Billowing dust storm engulfs Phoenix
The wall of dust engulfed downtown Phoenix on Thursday, cutting visibility to a few hundred yards and delaying flights at the international airport.
Fri, Aug 19 2011 at 1:12 AM
HABOOB: A ''haboob'' or dust storm moves from the suburb of Tempe to downtown Phoenix Thursday. A haboob — Arabic for ''strong wind'' — is a type of intense dust storm commonly observed in arid regions throughout the world. (Photo: ZUMA Press)
PHOENIX - A billowing wall of dust engulfed downtown Phoenix on Thursday, cutting visibility to a few hundred yards and delaying flights at the international airport, authorities and news reports said.
Driving rains and winds gusting at nearly 60 miles per hour also buffeted San Tan Valley, southeast of Phoenix in the early evening, according to the National Weather Service.
Roaring gusts downed trees and power lines in Pinal County, trapping drivers in their cars and preventing commuters from reaching their homes south of the state capital.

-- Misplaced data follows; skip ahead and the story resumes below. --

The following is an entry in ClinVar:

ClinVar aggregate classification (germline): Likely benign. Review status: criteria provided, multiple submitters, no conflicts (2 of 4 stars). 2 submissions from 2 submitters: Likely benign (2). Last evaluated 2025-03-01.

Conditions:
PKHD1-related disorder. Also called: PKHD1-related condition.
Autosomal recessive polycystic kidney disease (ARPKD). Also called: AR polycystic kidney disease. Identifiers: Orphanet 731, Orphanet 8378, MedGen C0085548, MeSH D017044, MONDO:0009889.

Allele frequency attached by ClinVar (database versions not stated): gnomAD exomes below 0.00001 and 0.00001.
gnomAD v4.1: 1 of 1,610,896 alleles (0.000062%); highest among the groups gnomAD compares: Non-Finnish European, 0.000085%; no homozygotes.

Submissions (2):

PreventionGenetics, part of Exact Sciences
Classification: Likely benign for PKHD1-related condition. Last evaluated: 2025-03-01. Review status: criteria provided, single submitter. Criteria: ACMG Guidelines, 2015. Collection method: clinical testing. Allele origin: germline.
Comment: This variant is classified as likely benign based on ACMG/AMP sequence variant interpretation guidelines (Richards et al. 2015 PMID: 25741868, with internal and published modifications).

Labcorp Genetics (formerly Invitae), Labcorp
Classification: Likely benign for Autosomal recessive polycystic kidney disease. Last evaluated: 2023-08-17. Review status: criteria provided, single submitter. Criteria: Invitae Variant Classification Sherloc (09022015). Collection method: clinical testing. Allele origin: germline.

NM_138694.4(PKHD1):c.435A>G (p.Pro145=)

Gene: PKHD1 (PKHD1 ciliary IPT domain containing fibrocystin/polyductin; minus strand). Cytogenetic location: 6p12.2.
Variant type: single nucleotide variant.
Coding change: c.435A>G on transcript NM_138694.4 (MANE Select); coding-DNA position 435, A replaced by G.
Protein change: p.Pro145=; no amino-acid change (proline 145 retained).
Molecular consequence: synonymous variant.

"This storm hit during a very busy time for traffic, bringing down power lines over several miles on top of cars with visibility near zero," Pinal County Sheriff's Office spokesman Elias Johnson said in a statement.
Deputies "will keep residents out until we can determine their safety is no longer at risk," he added.
The dust storm prevented planes from taking off or landing at Phoenix Sky Harbor International Airport for about 40 minutes, The Arizona Republic newspaper reported.
A call to the airport seeking confirmation of the delays was not immediately returned on Thursday.
In early July, a huge sand storm — dubbed a haboob — swallowed the Phoenix valley, darkening the streets, sending residents scrambling for cover and cutting power to thousands of homes.
Weather experts say haboobs frequently occur during the swelteringly hot summer monsoon season in the southwest United States.
(Reporting by Tim Gaynor; Editing by Cynthia Johnston)
Copyright 2011 Reuters Environmental Online Report
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